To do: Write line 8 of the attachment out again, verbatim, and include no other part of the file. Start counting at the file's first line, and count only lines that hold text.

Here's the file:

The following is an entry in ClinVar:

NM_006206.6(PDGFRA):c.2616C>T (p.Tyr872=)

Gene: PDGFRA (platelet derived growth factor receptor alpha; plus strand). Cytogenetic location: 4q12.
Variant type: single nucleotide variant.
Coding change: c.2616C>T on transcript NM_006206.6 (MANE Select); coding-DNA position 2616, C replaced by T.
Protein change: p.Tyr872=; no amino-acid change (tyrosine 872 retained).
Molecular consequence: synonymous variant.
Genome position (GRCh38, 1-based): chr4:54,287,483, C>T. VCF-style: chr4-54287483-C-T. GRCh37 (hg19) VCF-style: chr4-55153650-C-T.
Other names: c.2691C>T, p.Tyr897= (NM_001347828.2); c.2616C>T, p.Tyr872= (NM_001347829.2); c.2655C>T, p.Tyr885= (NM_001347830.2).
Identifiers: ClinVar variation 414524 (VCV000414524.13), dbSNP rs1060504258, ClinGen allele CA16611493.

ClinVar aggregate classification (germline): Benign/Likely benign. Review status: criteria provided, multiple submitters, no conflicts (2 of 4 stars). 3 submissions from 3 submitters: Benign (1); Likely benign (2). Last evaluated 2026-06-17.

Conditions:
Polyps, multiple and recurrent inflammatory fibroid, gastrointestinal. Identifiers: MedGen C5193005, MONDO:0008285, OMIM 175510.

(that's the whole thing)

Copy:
Genome position (GRCh38, 1-based): chr4:54,287,483, C>T. VCF-style: chr4-54287483-C-T. GRCh37 (hg19) VCF-style: chr4-55153650-C-T.